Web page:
location: publications / books / Justice Behind the Walls / Sector 1 / Chapter 3 Corrections, The Courts and the Constitution / Title The Correctional Law Review and the CCRA

The working papers of the CLR were designed to provide a comprehensive, coherent and principled legislative framework which would embody the modern philosophy of corrections and incorporate the rights and guarantees of the Charter. Early in its work, the CLR identified the importance of articulating in new legislation a statement of both the purpose and the principles of corrections. The absence of any such statement in either the Penitentiary Act or correctional practice had been identified by the 1977 report of the House of Commons Sub-Committee on the Penitentiary System in Canada as a corrosive flaw. The statement of purpose and guiding principles articulated by the CLR were intended to emphasize the multifaceted nature of corrections in modern society, particularly the need to balance the criminal justice goals of justice and security. The CLR explained the conceptual and practical links between its principles and statement of purpose in the following way:

Of major significance to rights of inmates is the first principle of our correctional philosophy which states that inmates retain all the rights of a member of society, except for those that are necessarily removed or restricted by the fact of incarceration. This principle recognizes that offenders are sent to prison as punishment, not for punishment, and therefore, while in prison, retain the rights of an ordinary citizen, subject only to necessary limitations or restrictions . . . In effect, the "retained rights" principle means that it is not giving rights to inmates which requires justification, but rather, it is restricting them which does. Undoubtedly, some individual rights of inmates, such as liberty, must be limited by the nature of incarceration, in the same way that the rights of non-inmates in open society must be limited in certain situations. The important point, however, is that it is limitations on inmate rights which must be justified, and that the only justifiable limitations are those that are necessary to achieve a legitimate correctional goal, and that are the least restrictive possible.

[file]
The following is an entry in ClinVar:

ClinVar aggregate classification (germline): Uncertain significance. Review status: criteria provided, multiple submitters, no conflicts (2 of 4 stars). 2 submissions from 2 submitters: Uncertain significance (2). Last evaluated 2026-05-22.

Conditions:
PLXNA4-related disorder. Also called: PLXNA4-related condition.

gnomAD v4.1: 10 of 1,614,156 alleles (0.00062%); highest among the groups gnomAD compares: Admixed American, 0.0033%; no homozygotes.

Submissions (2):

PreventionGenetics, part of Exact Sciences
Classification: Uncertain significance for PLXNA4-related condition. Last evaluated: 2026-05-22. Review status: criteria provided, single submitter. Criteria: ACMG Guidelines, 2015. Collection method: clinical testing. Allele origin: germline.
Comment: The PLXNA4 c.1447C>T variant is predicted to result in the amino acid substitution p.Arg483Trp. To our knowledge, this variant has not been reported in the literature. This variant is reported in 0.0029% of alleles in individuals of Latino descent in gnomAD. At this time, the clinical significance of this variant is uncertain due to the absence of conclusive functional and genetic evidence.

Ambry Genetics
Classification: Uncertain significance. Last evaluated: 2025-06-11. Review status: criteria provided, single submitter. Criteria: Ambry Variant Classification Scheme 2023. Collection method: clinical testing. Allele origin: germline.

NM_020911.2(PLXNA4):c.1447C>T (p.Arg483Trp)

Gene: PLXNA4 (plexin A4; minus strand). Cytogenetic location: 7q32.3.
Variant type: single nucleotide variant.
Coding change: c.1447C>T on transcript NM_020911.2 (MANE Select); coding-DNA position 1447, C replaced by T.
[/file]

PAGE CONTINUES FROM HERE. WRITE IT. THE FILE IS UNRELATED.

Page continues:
There are also very significant policy reasons, flowing from our statement of purpose, for recognizing and protecting the rights of inmates. As practically all inmates eventually get out of prison, society's long term interests are best protected if the correctional system influences them to begin or resume law abiding lives. According rights and responsibilities to inmates supports and furthers this goal. On the other hand, lack of respect for individual rights in the corrections context can build up resentments and frustrations on the part of inmates and undermine the system's short term and long term security goals. Arbitrary treatment may lead not only to resentment on the part of inmates who are sent to prison for breaking the law, but the ensuing tension could create an atmosphere of mistrust, which could lead to violence, and which is contrary not only to the interests of inmates, but to staff, management and the larger community as well. Thus the Working Group is firmly of the view that humane treatment of inmates and the recognition of their rights while they are in prison aids in their successful reintegration into the community. (CLR Working Paper No. 5 at 5-6)